A model is a sort of a mental construct that we use to explain and understand reality; it is not reality itself. This is an important point to understand when we deal with our bodies – we have a direct experience of how the body feels, and then we can choose a model to interpret what is happening inside. For example, we can use a Western science-based lens, so to speak, to explain how the body works, or the Yogic lens, or the Ayurvedic lens, or any other lens; there are plenty to choose from. Our choice of the lens depends on different factors: where we grew up, what we choose to believe, the experiences we have had, and so on.
Couple of weeks ago we discussed the process of digestion from the Western point of view; it studies the work of the actual organs of digestion and attempts to troubleshoot the digestive issues organ by organ.
The yogic tradition doesn’t really concern itself with the actual process of food moving down the digestive tract; it is much more interested in the energy flow through the system. When the flow of energy though the system is impeded in some way, it can reflect in poor organ function. In yoga we use the Panchavayu model to understand the energy and physiology of the body.
According to the Panchavayu model, there are five energies that govern all the processes in the human body. After things enter the system governed by Prana vayu, they get processed by Samana Vayu. Those “things’ include the actual food and water, but also the sensory input, experiences, new knowledge and so on. Samana vayu is responsible for processing all that stuff; whatever “nutrients” (in a broad sense) are produced are distributed throughout the system by Vyana vayu, and whatever waste is generated gets eliminated by Apana Vayu. As a result of those energies working in harmony we grow (the function of Udana vayu), both literally and metaphorically. According to this system, if we experience constipation, for example, it is a result of Apana vayu not working properly and it can also manifest as other “blockages” in the system, both physical and mental.
The Panchavayu model provides a more whole-listic view of the human system; here we look for patterns and try to understand where the imbalances are on the different levels of the system (physical, physiological, mental-emotional, etc.) And the practices we choose are designed to affect the flow of certain type of energy, rather then the function of an individual organ.
According to the Ayurvedic model, all organic and inorganic substances are derived from five basic elements: Ether, Air, Water, Earth and Fire. The fire element is represented by agni (which has the same word root origin as “ignite”) and governs all transformation. Vasant Lad, Ayurvedic physician writes: “The primary function of agni is the digestion, absorption, assimilation and transformation of food and sensations into energy.”(1) In Ayurveda they say that the man is as old as his agni. Strong, consistent agni is said to create good digestion, normal temperature, good tissue nutrition, strong immunity, healthy glow, strength and vitality along with confidence, courage and mental clarity.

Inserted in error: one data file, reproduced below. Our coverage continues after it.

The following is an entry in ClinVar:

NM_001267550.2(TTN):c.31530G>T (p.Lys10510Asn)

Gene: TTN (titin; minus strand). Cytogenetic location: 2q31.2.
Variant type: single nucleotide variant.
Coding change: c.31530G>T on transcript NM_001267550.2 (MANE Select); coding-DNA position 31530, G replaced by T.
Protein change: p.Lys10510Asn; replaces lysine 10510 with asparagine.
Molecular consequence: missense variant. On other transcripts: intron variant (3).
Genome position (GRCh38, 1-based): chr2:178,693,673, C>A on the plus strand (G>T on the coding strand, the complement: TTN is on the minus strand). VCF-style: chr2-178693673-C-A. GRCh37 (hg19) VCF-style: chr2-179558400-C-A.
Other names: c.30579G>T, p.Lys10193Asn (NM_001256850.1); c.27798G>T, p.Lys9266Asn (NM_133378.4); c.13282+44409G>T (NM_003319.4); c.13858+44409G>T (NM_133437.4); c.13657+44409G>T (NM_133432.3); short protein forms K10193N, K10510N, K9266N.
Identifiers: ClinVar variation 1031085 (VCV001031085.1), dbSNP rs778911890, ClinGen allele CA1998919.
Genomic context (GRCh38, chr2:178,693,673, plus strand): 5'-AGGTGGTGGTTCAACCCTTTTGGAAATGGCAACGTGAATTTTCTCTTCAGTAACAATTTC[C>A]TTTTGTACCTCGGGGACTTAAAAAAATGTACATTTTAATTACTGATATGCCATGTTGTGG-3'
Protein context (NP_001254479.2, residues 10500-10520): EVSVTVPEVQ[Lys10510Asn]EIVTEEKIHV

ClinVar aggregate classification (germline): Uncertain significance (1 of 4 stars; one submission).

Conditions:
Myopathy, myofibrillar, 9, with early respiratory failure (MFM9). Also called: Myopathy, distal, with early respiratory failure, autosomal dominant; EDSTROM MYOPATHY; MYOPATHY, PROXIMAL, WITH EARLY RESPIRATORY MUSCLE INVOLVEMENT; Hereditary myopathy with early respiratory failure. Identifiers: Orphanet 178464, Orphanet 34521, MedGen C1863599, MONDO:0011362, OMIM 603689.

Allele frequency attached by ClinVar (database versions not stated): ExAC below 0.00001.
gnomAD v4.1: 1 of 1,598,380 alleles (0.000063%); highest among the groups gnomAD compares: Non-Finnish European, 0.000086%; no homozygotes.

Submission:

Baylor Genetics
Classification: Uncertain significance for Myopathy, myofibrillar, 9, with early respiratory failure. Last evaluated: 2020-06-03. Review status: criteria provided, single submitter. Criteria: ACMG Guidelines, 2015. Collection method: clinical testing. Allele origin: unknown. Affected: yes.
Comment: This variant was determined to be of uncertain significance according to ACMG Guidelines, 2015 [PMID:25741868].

The concept of agni is the cornerstone of the Ayurvedic tradition; it has defined more the 40(!) kinds of agni related to digestion, assimilation and absorption of food from the moment it enters the mouth to the assimilation that takes place on the cellular level. Each one of those types possesses certain qualities, can be balanced or imbalanced, and can be affected by our food choices and supplemented by certain Ayurvedic remedies. This is a very extensive system that has been compiled over thousands of years. It is rather complex, and if you choose to utilize this model to understand your inner processes, it is best to consult a qualified Ayurvedic practitioner.
As you can see, each one of those systems looks at digestion and interprets it from a different perspective, offering different kinds of remedies for system malfunctions. This doesn’t make either model more or less valid; we usually get in trouble when we begin to “mix” those models, pulling certain concepts out of context and trying to manipulate them to support our own agenda. Don’t get me wrong – it is perfectly normal to use different models when we try to understand the human system – we do it all the time. A yoga teacher can talk about peristalsis (Western concept), Samana vayu (yogic concept) and jathara agni (Ayurvedic concept) in connection to digestion, which is perfectly fine. But it is best if we preface that conversation by saying “According to the yoga tradition ….” and then stick with the Panchavayu model, for example. Otherwise we can confuse ourselves and confuse our students. Mixing models is like trying to create a comprehensive view of the human system by using pieces from three different puzzle sets – we might come up with something intriguing, but it won’t necessarily give a us a whole, consistent picture.
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